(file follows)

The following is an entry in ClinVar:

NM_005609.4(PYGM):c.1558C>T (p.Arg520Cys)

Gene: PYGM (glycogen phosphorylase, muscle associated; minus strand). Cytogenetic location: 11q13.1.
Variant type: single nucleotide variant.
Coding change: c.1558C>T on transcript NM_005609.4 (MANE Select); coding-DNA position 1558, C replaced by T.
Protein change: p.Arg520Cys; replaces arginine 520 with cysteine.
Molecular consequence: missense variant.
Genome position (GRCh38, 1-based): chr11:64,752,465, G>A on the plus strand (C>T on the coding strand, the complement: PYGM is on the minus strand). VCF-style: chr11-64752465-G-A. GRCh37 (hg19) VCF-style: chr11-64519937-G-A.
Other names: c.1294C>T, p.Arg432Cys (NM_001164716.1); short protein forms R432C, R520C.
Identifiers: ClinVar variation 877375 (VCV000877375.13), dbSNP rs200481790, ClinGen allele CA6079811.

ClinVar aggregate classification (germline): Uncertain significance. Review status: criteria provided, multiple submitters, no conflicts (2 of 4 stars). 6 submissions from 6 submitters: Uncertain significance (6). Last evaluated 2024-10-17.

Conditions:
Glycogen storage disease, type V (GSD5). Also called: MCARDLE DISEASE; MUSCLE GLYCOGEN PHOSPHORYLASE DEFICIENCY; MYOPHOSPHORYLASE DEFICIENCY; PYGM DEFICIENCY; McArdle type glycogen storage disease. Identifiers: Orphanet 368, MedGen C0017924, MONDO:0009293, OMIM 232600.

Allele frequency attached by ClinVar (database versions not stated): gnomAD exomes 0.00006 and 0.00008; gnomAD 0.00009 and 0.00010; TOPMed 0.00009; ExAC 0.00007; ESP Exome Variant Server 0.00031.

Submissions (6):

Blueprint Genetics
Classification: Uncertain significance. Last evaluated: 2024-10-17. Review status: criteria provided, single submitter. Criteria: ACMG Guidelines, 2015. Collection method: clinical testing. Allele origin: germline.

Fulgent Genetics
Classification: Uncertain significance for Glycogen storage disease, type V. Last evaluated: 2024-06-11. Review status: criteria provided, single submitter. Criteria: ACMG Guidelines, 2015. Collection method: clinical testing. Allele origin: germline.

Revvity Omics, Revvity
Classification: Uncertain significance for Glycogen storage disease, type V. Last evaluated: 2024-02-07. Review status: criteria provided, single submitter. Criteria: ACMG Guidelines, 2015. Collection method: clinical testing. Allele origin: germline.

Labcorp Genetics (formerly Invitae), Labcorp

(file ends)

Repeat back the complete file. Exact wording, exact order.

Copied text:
The following is an entry in ClinVar:

NM_005609.4(PYGM):c.1558C>T (p.Arg520Cys)

Gene: PYGM (glycogen phosphorylase, muscle associated; minus strand). Cytogenetic location: 11q13.1.
Variant type: single nucleotide variant.
Coding change: c.1558C>T on transcript NM_005609.4 (MANE Select); coding-DNA position 1558, C replaced by T.
Protein change: p.Arg520Cys; replaces arginine 520 with cysteine.
Molecular consequence: missense variant.
Genome position (GRCh38, 1-based): chr11:64,752,465, G>A on the plus strand (C>T on the coding strand, the complement: PYGM is on the minus strand). VCF-style: chr11-64752465-G-A. GRCh37 (hg19) VCF-style: chr11-64519937-G-A.
Other names: c.1294C>T, p.Arg432Cys (NM_001164716.1); short protein forms R432C, R520C.
Identifiers: ClinVar variation 877375 (VCV000877375.13), dbSNP rs200481790, ClinGen allele CA6079811.

ClinVar aggregate classification (germline): Uncertain significance. Review status: criteria provided, multiple submitters, no conflicts (2 of 4 stars). 6 submissions from 6 submitters: Uncertain significance (6). Last evaluated 2024-10-17.

Conditions:
Glycogen storage disease, type V (GSD5). Also called: MCARDLE DISEASE; MUSCLE GLYCOGEN PHOSPHORYLASE DEFICIENCY; MYOPHOSPHORYLASE DEFICIENCY; PYGM DEFICIENCY; McArdle type glycogen storage disease. Identifiers: Orphanet 368, MedGen C0017924, MONDO:0009293, OMIM 232600.

Allele frequency attached by ClinVar (database versions not stated): gnomAD exomes 0.00006 and 0.00008; gnomAD 0.00009 and 0.00010; TOPMed 0.00009; ExAC 0.00007; ESP Exome Variant Server 0.00031.

Submissions (6):

Blueprint Genetics
Classification: Uncertain significance. Last evaluated: 2024-10-17. Review status: criteria provided, single submitter. Criteria: ACMG Guidelines, 2015. Collection method: clinical testing. Allele origin: germline.

Fulgent Genetics
Classification: Uncertain significance for Glycogen storage disease, type V. Last evaluated: 2024-06-11. Review status: criteria provided, single submitter. Criteria: ACMG Guidelines, 2015. Collection method: clinical testing. Allele origin: germline.

Revvity Omics, Revvity
Classification: Uncertain significance for Glycogen storage disease, type V. Last evaluated: 2024-02-07. Review status: criteria provided, single submitter. Criteria: ACMG Guidelines, 2015. Collection method: clinical testing. Allele origin: germline.

Labcorp Genetics (formerly Invitae), Labcorp